Asbestos became increasingly popular among manufacturers and builders in the late 19th century due to its resistance to heat, electricity and chemical damage, sound absorption and tensile strength. When asbestos is used for its resistance to fire or heat, the fibers are often mixed with cement or woven into fabric or mats. Asbestos is used in brake shoes and gaskets for its heat resistance, and in the past was used on electric oven and hotplate wiring for its electrical insulation at elevated temperature, and in buildings for its flame-retardant and insulating properties, tensile strength, flexibility, and resistance to chemicals.
The inhalation of asbestos fibers can cause serious illnesses, including mesothelioma and asbestosis. Since the mid 1980s, many uses of asbestos are banned in many countries.
Many effects of toxic asbestos exposure are permanent and irreversible. Although the law seeks to place an injured person in the position he or she was in before an injury, this usually is not possible. Instead, economic compensation thought to be equivalent to the victim's damage is awarded. A plaintiff who can prove that he or she was exposed to asbestos may be able to recover for both the economic and noneconomic consequences of that exposure, including:
- The cost of past and future medical care;
- The cost of necessary rehabilitation;
- Lost past and future wages;
- Lost earning capacity;
- Lost enjoyment of life;
- Emotional distress; and,
- Past and future pain and suffering.
Another kind of damages that plaintiffs injured by asbestos may be able to recover are "punitive" damages. Punitive damages are intended not to compensate the victim for his or her losses, but to punish the defendant's wrongful conduct. Although punitive damage awards receive a lot of media attention, they are in fact quite rare. The amount of punitive damages awarded is usually based on the wealth of the defendant and the magnitude of its wrongful conduct. Some states require that a portion of punitive damages awards be paid to the state.
http://asbestosmesotheliomalawyer.blogspot.com provides comprehensive information regarding Asbestos lawyers and Mesothelioma attorneys.
In civil court lawsuits for damages, legal responsibility for injuries caused by asbestos exposure is sometimes determined under the law of product liability. A product liability case arises when someone uses, or is exposed to, a dangerous product that injures them. Liability is usually based on one of three theories: (1) breach of warranty; (2) negligence; or (3) strict liability.
Breach of Warranty
There are two types of warranties: 1) implied warranties; and 2) express warranties. In an asbestos exposure case, you might be able to recover for a breach of an implied warranty under your state's implied warranty statutes, which are usually found in a state's commercial code. Implied warranties accompany the sale and use of many types of products, including those containing asbestos. In essence, implied warranties provide that a product will be fit and safe for its intended purpose.
Liability for a breach of express warranty may exist if the supplier or seller of a product containing asbestos made a claim about the product that ultimately caused someone to buy or use the product, and that claim later turned out to be false. For example, if a supplier claims that using a particular asbestos product is safe, but the product is in fact unreasonably dangerous, the supplier may be liable to a person who relied on the supplier's statements and was injured by the product.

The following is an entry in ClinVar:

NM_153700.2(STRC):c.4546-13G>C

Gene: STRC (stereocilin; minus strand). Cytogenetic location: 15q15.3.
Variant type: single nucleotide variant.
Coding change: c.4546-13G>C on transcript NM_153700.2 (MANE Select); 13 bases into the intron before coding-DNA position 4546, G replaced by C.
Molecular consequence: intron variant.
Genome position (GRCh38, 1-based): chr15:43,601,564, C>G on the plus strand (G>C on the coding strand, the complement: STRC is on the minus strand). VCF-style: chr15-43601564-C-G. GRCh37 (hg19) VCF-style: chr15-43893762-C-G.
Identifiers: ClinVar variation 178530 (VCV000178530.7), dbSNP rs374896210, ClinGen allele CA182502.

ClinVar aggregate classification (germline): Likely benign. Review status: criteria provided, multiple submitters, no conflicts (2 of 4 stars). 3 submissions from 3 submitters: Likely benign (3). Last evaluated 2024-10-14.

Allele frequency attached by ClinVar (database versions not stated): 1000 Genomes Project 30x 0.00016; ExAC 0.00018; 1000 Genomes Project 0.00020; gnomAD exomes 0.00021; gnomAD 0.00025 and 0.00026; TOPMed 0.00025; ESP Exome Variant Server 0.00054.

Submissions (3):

Liability based on a negligence theory requires proof of four elements: (1) the defendant had a legal duty to provide a safe product; (2) the defendant breached that duty; (3) the breach caused an injury; and, (4) the injury resulted in damages to the plaintiff. Fortunately, in cases where a supplier's negligent conduct may be difficult to prove, courts have developed an alternative theory of liability to allow plaintiffs to recover. That alternative theory is called strict product liability.
Like negligence, the strict product liability theory requires the plaintiff to prove four elements: (1) a strict duty to supply a safe product; (2) a breach of that duty; (3) causation; and, (4) damages. However, strict liability differs from negligence in two key ways. First, under a strict liability theory, the existence of a duty is shown when there is a commercial supplier that manufactures or retails the product -- not just a casual seller. Second, under a strict liability theory, the plaintiff does not need to show that the breach of duty is the result of any negligent action. The mere fact that the product was dangerous or defective is enough to establish a breach of the supplier's duty.
Of the four elements in negligence and strict product liability asbestos cases, causation can often be the most difficult to prove. First, in most lawsuits, defense attorneys will attempt to present scientific reports and studies to try to dispute that asbestos can cause the injury alleged. Second, there is usually a substantial amount of time between exposure to asbestos and the appearance of an injury. Defendants may use that passage of time to argue the injury was caused by exposure to another toxic substance, or a product manufactured by someone else. Therefore, in order to prove causation, the plaintiff must show that the asbestos-containing product can cause the injury claimed, that the plaintiff was exposed to the asbestos in a quantity large enough to cause the injury claimed, and that the plaintiff was not exposed to some other toxic substance or product that could have caused the injury.